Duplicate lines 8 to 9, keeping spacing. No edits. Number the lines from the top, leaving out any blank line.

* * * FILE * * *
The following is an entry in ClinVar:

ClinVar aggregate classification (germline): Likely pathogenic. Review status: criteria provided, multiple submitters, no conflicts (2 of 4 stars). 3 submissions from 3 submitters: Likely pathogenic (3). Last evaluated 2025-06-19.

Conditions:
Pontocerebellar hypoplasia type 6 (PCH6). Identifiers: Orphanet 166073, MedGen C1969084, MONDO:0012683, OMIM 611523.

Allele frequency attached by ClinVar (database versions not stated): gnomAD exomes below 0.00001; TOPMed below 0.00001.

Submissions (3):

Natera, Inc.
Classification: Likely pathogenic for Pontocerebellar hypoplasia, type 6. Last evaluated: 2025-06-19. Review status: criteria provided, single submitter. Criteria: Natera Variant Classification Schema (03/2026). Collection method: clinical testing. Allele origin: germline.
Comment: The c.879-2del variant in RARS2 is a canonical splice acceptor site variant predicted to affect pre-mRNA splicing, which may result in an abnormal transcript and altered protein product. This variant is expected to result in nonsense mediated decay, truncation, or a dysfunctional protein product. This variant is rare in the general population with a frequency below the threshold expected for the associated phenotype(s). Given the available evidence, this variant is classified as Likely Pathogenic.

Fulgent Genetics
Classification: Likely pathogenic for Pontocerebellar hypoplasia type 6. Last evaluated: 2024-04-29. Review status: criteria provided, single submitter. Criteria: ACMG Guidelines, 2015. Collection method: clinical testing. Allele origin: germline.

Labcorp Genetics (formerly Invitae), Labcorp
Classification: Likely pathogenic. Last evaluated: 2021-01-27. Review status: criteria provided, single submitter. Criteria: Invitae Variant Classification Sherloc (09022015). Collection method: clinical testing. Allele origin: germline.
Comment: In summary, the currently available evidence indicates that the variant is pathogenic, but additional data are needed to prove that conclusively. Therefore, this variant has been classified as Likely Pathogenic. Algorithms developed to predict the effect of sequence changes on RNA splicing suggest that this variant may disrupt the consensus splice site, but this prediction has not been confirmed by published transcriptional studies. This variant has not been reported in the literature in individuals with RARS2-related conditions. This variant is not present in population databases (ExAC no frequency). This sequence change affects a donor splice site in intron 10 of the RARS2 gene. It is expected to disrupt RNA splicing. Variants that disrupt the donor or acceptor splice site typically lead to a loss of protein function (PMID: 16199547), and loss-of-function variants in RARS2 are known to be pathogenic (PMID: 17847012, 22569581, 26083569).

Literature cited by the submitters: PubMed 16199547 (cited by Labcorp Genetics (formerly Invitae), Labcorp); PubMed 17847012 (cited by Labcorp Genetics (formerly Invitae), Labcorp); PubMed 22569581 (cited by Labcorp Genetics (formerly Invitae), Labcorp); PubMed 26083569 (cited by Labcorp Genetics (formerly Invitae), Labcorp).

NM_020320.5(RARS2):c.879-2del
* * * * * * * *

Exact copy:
Classification: Likely pathogenic for Pontocerebellar hypoplasia, type 6. Last evaluated: 2025-06-19. Review status: criteria provided, single submitter. Criteria: Natera Variant Classification Schema (03/2026). Collection method: clinical testing. Allele origin: germline.
Comment: The c.879-2del variant in RARS2 is a canonical splice acceptor site variant predicted to affect pre-mRNA splicing, which may result in an abnormal transcript and altered protein product. This variant is expected to result in nonsense mediated decay, truncation, or a dysfunctional protein product. This variant is rare in the general population with a frequency below the threshold expected for the associated phenotype(s). Given the available evidence, this variant is classified as Likely Pathogenic.